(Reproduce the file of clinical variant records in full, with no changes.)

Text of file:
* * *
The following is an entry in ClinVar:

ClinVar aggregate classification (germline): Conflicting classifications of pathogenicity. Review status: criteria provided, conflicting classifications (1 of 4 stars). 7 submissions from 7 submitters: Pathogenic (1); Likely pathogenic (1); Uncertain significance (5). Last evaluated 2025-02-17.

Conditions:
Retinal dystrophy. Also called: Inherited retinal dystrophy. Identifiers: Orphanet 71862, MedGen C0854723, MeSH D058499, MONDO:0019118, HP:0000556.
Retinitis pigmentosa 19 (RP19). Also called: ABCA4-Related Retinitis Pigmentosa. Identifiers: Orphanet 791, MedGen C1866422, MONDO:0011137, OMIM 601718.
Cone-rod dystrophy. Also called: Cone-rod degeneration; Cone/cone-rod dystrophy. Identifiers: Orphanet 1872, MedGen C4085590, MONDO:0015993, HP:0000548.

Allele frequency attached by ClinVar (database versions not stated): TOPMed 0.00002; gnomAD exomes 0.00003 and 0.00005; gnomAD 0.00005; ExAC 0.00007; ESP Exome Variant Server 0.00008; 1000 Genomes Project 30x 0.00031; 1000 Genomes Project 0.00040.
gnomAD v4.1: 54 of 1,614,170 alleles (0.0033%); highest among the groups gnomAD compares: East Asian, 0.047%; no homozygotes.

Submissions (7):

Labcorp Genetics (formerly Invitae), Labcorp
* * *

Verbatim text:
The following is an entry in ClinVar:

ClinVar aggregate classification (germline): Conflicting classifications of pathogenicity. Review status: criteria provided, conflicting classifications (1 of 4 stars). 7 submissions from 7 submitters: Pathogenic (1); Likely pathogenic (1); Uncertain significance (5). Last evaluated 2025-02-17.

Conditions:
Retinal dystrophy. Also called: Inherited retinal dystrophy. Identifiers: Orphanet 71862, MedGen C0854723, MeSH D058499, MONDO:0019118, HP:0000556.
Retinitis pigmentosa 19 (RP19). Also called: ABCA4-Related Retinitis Pigmentosa. Identifiers: Orphanet 791, MedGen C1866422, MONDO:0011137, OMIM 601718.
Cone-rod dystrophy. Also called: Cone-rod degeneration; Cone/cone-rod dystrophy. Identifiers: Orphanet 1872, MedGen C4085590, MONDO:0015993, HP:0000548.

Allele frequency attached by ClinVar (database versions not stated): TOPMed 0.00002; gnomAD exomes 0.00003 and 0.00005; gnomAD 0.00005; ExAC 0.00007; ESP Exome Variant Server 0.00008; 1000 Genomes Project 30x 0.00031; 1000 Genomes Project 0.00040.
gnomAD v4.1: 54 of 1,614,170 alleles (0.0033%); highest among the groups gnomAD compares: East Asian, 0.047%; no homozygotes.

Submissions (7):

Labcorp Genetics (formerly Invitae), Labcorp